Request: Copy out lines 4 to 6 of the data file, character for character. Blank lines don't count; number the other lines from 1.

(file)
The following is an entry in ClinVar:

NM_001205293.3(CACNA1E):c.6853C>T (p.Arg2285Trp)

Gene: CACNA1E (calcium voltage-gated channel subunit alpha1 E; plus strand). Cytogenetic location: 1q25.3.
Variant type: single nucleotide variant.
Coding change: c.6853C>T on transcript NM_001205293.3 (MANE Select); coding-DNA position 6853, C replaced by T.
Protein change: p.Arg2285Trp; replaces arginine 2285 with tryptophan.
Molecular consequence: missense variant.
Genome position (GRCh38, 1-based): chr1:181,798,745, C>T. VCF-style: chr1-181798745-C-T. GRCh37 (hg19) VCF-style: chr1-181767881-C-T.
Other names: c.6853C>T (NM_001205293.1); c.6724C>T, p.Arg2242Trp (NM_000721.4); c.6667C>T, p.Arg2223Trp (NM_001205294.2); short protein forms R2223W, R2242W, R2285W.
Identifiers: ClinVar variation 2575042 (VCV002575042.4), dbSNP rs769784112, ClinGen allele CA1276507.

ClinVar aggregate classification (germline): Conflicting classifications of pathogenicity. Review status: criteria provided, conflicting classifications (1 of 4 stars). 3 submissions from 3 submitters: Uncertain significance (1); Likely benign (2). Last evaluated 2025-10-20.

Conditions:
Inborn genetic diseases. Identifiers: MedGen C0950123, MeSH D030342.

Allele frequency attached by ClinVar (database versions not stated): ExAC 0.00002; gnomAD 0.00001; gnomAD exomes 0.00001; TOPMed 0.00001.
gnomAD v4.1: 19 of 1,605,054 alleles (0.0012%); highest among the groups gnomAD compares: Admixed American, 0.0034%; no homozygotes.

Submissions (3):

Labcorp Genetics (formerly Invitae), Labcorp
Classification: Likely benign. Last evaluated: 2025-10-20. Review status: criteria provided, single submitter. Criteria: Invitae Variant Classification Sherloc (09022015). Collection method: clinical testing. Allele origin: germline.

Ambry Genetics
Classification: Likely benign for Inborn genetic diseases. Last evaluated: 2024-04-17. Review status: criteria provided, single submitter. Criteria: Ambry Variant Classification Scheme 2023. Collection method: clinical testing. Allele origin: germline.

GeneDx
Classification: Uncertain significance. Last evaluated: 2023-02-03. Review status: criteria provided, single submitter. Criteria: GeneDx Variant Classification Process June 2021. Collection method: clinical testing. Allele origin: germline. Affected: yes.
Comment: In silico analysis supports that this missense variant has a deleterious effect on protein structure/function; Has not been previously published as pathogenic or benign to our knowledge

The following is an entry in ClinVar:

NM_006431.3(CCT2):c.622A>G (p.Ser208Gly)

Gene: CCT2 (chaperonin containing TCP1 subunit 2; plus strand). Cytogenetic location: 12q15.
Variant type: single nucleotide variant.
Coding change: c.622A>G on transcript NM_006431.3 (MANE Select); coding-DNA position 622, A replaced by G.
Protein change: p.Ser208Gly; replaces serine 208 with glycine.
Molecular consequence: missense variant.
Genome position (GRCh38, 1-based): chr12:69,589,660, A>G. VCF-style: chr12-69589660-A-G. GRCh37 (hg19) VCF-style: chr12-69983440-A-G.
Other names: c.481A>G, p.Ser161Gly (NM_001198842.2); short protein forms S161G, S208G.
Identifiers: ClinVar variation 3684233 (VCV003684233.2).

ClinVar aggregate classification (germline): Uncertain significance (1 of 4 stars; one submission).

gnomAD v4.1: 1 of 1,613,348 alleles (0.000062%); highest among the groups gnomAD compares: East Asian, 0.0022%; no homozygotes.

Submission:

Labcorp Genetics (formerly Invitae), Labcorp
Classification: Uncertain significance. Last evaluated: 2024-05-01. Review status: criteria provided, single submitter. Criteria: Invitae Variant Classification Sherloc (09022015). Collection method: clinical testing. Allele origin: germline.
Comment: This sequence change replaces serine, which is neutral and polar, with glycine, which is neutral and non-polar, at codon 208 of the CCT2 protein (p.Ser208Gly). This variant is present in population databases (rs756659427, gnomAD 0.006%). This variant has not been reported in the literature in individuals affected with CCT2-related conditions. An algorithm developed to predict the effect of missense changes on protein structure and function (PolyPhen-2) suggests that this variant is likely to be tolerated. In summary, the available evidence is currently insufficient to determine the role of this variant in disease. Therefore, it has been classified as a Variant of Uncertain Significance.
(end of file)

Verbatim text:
Variant type: single nucleotide variant.
Coding change: c.6853C>T on transcript NM_001205293.3 (MANE Select); coding-DNA position 6853, C replaced by T.
Protein change: p.Arg2285Trp; replaces arginine 2285 with tryptophan.